Efficient Use of Energy:
Part of MIT's New Energy Initiative
As part of the new energy initiative outlined in the Energy Research Council report, there is the need through MIT’s future research and the development of our built environment to assume the leadership in the field of energy efficiency. Many institutions, such as policymakers in Washington, have concentrated on the energy problem from the supply side. Indeed, in our recent Energy Forum, a majority of the speakers dealt with present and future energy supply technologies. Rather than concentrating on a supply-side solution, it makes more sense to have a balanced approach that also emphasizes means to limit consumption.
Residential and commercial buildings constitute the largest energy consumption sector of the U.S. Buildings use almost 40 percent of our total energy, and are larger than the transportation sector by far. Buildings also consume two-thirds of our total electricity. Most of the energy used in buildings is used to meet basic requirements for heating, cooling, ventilation, and lighting. Buildings have a long lifetime, 50 to 100 years, so that errors we make now will be with us for a long time; unfortunately, there are some recent examples here on campus. For example, each fume hood left open consumes as much energy for heating and electricity as a single family home in Boston.
The issue of efficient buildings is particularly acute in the developing world where there is a massive construction effort underway. For example, China is building more than 10 million new residential units per year!
Proper actions in the urban and regional environment here and abroad can yield substantial immediate as well as long-term results. Over a longer time horizon, major new steps can be taken to reduce energy consumption. Research underway at MIT will lead to comfortable northern homes without heating systems, office buildings naturally ventilated in the summer as well as advanced daylighting systems that save more than half of the energy now used for lighting. It is not unrealistic to expect projects in the built environment that make economic sense while delivering a factor-of-two increase in overall energy efficiency over present buildings.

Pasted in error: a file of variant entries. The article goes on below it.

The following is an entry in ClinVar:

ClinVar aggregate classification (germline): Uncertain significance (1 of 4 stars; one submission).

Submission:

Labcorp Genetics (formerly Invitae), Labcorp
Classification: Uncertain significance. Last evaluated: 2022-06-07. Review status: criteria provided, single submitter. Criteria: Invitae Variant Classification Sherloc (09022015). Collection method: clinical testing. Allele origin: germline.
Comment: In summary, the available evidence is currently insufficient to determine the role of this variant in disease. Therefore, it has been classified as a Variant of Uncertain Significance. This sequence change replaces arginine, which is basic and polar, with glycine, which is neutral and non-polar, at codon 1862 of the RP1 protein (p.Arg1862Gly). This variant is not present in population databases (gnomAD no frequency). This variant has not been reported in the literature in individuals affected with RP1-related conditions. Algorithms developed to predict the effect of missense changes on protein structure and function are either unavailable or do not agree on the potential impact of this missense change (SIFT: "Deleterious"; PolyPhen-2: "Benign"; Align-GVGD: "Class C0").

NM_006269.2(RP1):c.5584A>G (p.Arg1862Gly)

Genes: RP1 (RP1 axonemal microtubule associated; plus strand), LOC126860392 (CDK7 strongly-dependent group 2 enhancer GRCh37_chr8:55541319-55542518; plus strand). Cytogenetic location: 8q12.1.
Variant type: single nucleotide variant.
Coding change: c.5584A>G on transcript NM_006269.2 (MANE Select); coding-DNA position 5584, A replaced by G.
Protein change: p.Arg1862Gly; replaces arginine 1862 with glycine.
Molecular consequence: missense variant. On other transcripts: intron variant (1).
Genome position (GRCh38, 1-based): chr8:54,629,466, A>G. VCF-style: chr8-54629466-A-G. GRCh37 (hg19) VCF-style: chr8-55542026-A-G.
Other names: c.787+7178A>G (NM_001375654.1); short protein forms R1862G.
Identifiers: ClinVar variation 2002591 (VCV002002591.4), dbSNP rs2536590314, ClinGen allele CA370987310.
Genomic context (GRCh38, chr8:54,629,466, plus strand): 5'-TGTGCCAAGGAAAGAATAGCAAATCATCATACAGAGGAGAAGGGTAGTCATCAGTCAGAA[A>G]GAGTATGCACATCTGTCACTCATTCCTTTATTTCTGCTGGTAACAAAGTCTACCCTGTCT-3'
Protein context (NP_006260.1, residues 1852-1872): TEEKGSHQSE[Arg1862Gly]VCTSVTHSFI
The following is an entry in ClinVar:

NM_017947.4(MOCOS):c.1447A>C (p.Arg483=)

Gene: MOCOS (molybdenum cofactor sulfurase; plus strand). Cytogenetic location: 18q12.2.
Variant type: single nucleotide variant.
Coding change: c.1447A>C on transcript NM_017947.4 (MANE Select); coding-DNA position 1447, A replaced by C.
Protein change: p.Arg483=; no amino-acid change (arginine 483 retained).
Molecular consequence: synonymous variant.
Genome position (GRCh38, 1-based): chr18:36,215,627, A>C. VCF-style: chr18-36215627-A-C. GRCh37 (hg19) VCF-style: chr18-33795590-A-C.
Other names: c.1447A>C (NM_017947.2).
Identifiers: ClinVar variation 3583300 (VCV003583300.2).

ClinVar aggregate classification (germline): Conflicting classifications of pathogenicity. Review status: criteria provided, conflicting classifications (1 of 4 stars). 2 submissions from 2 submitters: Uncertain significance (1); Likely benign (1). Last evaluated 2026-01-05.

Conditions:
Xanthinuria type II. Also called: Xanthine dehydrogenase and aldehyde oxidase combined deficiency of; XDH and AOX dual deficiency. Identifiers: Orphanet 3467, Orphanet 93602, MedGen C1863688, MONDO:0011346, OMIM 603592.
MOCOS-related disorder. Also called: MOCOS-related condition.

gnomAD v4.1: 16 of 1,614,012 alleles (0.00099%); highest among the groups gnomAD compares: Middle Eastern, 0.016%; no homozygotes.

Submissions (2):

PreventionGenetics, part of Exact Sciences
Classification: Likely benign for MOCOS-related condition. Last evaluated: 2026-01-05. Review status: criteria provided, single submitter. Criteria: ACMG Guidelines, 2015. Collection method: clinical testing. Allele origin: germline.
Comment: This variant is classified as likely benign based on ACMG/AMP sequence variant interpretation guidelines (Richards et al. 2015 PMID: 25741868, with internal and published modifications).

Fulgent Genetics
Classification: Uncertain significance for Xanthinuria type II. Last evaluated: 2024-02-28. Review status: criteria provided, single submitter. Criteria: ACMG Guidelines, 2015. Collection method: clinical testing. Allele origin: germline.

A handful of demonstration buildings have begun to appear, especially in Europe, which herald major improvements in energy efficiency. Generally these utilize technologies that have a narrow focus and have not been well thought out from a whole building or urban development sense. Many demonstrations include a mix of several technologies, some seemingly because they “look green” even though not economically justifiable. There is a wide spread between the energy consumption per unit floor area of best-practice buildings and average new buildings. Major advances in energy efficiency in the built environment require a broad approach to building research and development. No one “silver bullet” will make a major impact by itself. Rather, substantial improvements in energy efficiency require the development of advanced technologies and an integrated approach to planning, design, optimization, and operation. These must be guided by mid- and long-range policy studies defining approaches that have major beneficial socioeconomic and environmental impacts, are economically viable, and motivate people to follow.
In many instances it can be shown that the capital costs to improve the energy efficiency of a building are far less than the costs required to provide added energy supplies for a less efficient building. This is particularly true if the building efficiency concepts are included early in the design process for new construction. It is important for MIT to carry out a comprehensive study for our current and future campus development, including future energy demands as well as supply systems. We have the expertise in policy, environmental, and technology issues to put a firm foundation on our ability to “walk the talk.” MIT can be at the forefront, carrying out a comprehensive integrated study that identifies realistic economic measures that reduce specific energy consumption by at least a factor of two for future buildings. I would propose we develop a demonstration building, using such an integrated approach from the outset, as one of the first actions in our proposed new energy initiative.
There is the perception that a sustainable building costs substantially more than a standard building design. If the sustainable features are designed as an integral part of the building system, the capital-cost increase may be minimal, if at all. For example, use of a double-skin façade system may allow the usual perimeter heating and cooling systems to be eliminated. The figure compares the cost for producing electricity from conventional and renewable means to the costs of saving electricity from efficient new building technologies and integrated designs. Bear in mind that the conventional system costs don’t include additional societal costs. It is clear that a focus on efficient energy utilization should be a key element in our future energy studies.